You may be reassured to know that it is completely normal to respond in this reflex (not thinking) way to threatening situations. When our thinking, rational, logical brain is overtaken by an immediate emotional response, this is sometimes referred to as an amygdala hijack.
Daniel Goleman was the first to use the phrase amygdala hijack in his book “Emotional Intelligence”. It refers to the part of the brain that controls the fight/flight/freeze response. In evolutionary terms this is the oldest part of the human brain, hence it is sometimes referred to as the reptile brain. It is “home” to our basic survival instincts and its main function is to protect the organism.
How does it work?
Sensory information is received by the thalamus. Part of the stimulus is passed directly to the amygdala while another is sent to the neocortex (the logical, thinking brain). If the amygdala senses a match to previous fearful or highly emotionally charged experiences, it will trigger the fight, flight or freeze response. This emotional response happens milliseconds before the stimulus reaches the rational neo-cortex so the thinking brain is effectively hijacked. This survival mechanism allows us to react to things before the rational brain has time to mull things over. Any delay caused by taking time to think about the response could place us in danger. This is why, when the amygdala detects a potential threat it can lead a person to react irrationally or destructively.
If the amygdala does not perceive a match between the stimulus received and its record of threatening situations, the stimulus will pass to the neocortex thus enabling a rational response.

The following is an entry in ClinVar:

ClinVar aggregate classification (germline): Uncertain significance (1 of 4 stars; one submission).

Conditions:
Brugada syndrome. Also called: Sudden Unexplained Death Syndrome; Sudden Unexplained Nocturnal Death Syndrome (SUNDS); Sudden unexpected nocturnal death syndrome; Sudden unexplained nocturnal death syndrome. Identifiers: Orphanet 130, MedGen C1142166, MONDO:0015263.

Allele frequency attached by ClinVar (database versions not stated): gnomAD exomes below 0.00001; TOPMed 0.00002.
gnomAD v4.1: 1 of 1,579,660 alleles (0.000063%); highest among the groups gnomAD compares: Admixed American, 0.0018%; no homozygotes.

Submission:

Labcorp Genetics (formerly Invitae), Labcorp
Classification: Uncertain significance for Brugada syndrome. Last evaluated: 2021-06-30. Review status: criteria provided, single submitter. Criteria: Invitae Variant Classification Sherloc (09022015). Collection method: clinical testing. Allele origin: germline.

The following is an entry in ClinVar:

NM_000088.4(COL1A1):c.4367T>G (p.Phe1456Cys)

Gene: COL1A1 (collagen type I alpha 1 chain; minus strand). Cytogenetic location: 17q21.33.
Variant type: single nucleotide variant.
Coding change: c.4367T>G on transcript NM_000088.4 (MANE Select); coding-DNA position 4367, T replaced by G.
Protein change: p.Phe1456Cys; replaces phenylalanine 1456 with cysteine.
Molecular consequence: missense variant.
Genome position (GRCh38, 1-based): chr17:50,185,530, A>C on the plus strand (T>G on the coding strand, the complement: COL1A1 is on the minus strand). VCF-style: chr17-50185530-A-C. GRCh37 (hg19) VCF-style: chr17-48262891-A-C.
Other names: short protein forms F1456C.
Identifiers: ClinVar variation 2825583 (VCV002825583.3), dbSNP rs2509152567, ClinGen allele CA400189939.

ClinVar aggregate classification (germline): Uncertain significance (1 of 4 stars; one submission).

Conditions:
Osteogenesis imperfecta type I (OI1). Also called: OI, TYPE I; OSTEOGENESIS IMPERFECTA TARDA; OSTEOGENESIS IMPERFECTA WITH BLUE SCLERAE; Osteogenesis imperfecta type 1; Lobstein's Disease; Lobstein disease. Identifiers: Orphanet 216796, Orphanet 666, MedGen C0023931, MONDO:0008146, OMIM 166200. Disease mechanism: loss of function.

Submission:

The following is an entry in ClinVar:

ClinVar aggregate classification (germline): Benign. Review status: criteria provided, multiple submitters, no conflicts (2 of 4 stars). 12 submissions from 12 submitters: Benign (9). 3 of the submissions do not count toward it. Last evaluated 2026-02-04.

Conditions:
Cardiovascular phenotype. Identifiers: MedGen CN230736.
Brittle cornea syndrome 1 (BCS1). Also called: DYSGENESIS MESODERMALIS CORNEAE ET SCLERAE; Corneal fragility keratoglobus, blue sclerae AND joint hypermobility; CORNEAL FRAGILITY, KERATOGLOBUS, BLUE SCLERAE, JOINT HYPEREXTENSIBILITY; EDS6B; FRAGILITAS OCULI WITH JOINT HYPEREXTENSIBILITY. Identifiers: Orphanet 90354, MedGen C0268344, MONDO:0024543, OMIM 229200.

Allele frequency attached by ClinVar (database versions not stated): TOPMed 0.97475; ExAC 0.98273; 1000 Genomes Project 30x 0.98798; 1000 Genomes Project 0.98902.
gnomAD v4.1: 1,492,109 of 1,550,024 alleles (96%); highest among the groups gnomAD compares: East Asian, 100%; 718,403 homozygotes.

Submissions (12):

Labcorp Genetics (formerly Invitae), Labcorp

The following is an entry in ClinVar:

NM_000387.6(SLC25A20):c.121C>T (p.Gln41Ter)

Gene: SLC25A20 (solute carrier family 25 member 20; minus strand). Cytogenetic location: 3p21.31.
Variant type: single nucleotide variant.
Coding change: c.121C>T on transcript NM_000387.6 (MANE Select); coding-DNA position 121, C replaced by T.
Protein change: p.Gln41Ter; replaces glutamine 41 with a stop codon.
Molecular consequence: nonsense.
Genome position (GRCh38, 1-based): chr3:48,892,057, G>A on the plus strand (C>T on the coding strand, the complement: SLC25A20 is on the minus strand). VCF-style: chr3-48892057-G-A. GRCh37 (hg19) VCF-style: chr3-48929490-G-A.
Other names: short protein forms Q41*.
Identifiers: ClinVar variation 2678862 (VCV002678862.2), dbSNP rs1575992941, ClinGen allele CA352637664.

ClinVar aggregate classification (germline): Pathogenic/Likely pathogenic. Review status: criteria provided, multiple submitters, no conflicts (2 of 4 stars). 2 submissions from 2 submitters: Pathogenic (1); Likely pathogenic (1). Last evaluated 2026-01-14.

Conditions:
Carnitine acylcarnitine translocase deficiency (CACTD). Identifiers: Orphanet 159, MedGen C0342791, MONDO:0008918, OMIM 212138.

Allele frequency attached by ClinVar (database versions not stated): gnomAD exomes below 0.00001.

How can we prevent an amygdala hijack?
Here are two ways to prevent a full-blown amygdala hijack:
- Deal with the triggers. Let’s imagine that like Steve Jobs, you suffered with Koumpounophobia – that’s a phobia of buttons. Your brain will have been programmed to perceive buttons as threatening. As a result the sight of buttons will trigger the amygdala and the fight / flight / freeze response. It is possible with NLP (Neuro Linguistic Programming) techniques to change how you represent buttons so that seeing a button no longer triggers the unhelpful response.
- Notice the first sign of the hijack. What is the first sign for you? Back track through a previous experience until you find the first sign – this will usually be something you were seeing externally, picturing internally, hearing externally, or thinking internally. When you have your early warning sign, use that to trigger a new response. A helpful alternative is 7-11 breathing. Take a breath in whilst counting to 7 and out counting to 11. Repeat this a couple of times. Any time you breathe out for longer than the in breath you are triggering the parasympathetic nervous system to produce a relaxation response. You are literally giving yourself some breathing space in which to develop a more useful response to the external stimulus.
But remember, the amygdala is there to serve a useful function – there are emergency situations where it is completely appropriate to act first then think afterwards so it is not a case of making the reptile the enemy, it is more a case of taming it!